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How to Sue for Unpaid Wages

Posted by Eric Kingsley | Jan 15, 2023 | 0 Comments

Employees have the right to fair compensation for their work. Unfortunately, instances of unpaid wages or wage theft can occur, leaving hardworking individuals feeling exploited and financially burdened.

If you find yourself in a situation where your employer has failed to pay you the wages you are owed, it's essential to understand your rights and take appropriate action. This blog aims to guide you through the process of suing for unpaid wages, empowering you to seek the justice you deserve. However, it is important to note that this should not be taken as legal advice, as each case is very different, and one should consult an experienced attorney to receive accurate advice about their legal issue.

Two people finding out how to sue for unpaid wages

When you don't receive wages that you are due, the first step to take is to bring it to your employer's attention. If it was oversight and the situation is corrected, you may not need to take further action.

However, if you were in fact a victim of wage theft or unlawful deductions, it is important that you understand your legal rights and options.  Victims of unpaid wages are encouraged to read our employees guide on unpaid wage lawsuits in California, or to schedule your free consultation with an unpaid wages attorney at Kingsley & Kingsley Lawyers.

Key Points - Table of Contents

Does Your Employer Owe You Unpaid Wages?

When it comes to unpaid wages there are a number of different labor violations that your employer might be in breach of.  Here are some of the most common labor law violations that lead to unpaid wages.

Minimum Wage Violations

In reviewing the history of minimum wage law it may become apparent that a prevailing wage is an important standard for wage and hour employees. It is illegal for employers in California not to pay their workers the minimum wage.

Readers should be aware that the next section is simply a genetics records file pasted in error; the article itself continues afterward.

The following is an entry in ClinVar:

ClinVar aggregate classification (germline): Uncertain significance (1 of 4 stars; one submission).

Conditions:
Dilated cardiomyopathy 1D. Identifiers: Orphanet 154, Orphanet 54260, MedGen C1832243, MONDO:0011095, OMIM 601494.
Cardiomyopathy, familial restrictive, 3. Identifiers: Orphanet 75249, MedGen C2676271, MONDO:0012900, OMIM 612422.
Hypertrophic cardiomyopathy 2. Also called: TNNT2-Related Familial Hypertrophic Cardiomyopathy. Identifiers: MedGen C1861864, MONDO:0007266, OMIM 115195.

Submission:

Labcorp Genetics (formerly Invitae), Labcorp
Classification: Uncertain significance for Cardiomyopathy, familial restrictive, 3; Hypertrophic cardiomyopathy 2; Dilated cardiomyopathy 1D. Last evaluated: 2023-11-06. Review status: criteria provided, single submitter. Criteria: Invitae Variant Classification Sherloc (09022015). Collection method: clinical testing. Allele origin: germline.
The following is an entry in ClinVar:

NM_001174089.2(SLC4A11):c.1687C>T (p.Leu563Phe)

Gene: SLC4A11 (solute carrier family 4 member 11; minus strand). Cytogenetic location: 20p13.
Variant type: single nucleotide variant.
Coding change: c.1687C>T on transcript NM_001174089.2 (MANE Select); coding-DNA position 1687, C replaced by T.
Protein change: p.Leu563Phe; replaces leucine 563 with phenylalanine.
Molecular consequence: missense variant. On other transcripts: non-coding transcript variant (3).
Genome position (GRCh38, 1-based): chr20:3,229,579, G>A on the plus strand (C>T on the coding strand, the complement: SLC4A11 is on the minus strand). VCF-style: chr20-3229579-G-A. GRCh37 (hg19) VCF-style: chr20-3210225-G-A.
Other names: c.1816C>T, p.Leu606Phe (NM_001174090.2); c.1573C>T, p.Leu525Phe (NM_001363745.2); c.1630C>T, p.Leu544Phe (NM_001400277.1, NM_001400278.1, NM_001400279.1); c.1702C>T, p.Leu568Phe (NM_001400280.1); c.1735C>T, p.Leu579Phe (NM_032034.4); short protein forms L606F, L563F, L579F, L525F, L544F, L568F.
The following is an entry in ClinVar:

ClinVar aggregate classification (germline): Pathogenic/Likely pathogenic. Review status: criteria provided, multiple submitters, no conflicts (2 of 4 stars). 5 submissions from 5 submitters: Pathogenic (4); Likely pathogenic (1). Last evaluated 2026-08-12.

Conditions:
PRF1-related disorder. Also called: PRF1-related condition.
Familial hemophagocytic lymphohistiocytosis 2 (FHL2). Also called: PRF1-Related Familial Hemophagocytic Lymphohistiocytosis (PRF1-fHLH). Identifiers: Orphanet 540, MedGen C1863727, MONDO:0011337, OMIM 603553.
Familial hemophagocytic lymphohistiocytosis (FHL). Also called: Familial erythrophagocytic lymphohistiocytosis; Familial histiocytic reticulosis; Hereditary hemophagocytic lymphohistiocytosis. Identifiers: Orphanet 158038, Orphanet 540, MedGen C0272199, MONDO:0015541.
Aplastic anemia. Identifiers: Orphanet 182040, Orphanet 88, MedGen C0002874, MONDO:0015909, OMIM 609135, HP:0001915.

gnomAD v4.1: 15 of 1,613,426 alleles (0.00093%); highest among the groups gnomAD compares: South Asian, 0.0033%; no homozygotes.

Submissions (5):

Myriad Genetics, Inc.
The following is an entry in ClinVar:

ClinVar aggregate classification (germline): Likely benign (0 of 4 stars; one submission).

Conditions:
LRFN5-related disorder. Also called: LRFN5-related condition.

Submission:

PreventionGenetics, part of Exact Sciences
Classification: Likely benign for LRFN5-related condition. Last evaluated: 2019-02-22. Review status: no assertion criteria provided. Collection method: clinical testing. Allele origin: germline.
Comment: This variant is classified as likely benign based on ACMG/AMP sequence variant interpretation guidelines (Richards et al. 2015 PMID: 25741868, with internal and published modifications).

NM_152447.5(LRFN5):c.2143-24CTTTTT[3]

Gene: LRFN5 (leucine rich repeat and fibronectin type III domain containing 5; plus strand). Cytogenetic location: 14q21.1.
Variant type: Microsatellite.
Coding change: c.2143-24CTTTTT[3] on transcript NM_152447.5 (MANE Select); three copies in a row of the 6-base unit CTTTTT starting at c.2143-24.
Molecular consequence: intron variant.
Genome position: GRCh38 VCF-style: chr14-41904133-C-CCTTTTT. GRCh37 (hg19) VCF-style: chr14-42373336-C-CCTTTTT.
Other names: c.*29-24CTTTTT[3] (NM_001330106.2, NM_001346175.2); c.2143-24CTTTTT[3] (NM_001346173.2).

In 2023, the statewide minimum wage in California is $15.50 per hour. But, several cities and counties in the state have a higher minimum wage than the state minimum.

If you work in a city or county that has a higher minimum wage, your employer is required under the law to pay the higher amount.

Overtime Pay

Under California law, employers must pay non-exempt employees overtime pay if they work more than the maximum number of work hours. Non-exempt employees are entitled to overtime pay if they work more than eight hours in a single workday; more than 40 hours in a workweek; or more than six days in a single workweek. Employees who work additional hours are entitled to one-and-a-half times their regular hourly rate of pay.

Meal and Rest Breaks

Hourly employees are entitled to take meal and rest breaks. The law mandates a 30-minute meal break if employees work more than five hours in a day.

If you work over 10 in a day, you are entitled to a second 30-minute meal period. Rest breaks are also required for hourly employees who work three and a half or more hours in a day.

For every four hours worked employees are entitled to a 10-minute rest break. If an employer does not allow their employees to take these rest breaks or meal breaks, they must pay workers one hour's wages for each break that was denied.

Off-the-Clock Work

California employers are also prohibited from requiring employees to work "off the clock" without compensating them. Examples of off-the-clock work include requiring work before or after shifts or making employees work during a meal or rest break.

It is also unlawful to ask employees to be on-call when they are supposed to be off work. Such "off-the-clock" work must be compensated at the employee's hourly wage.

If the employee works off the clock in excess of the maximum number of work hours, he or she is eligible to receive overtime pay.

Misclassifying Workers

It is unlawful for employers to misclassify non-exempt or hourly employees as "exempt" in order to get out of paying them overtime or providing other benefits.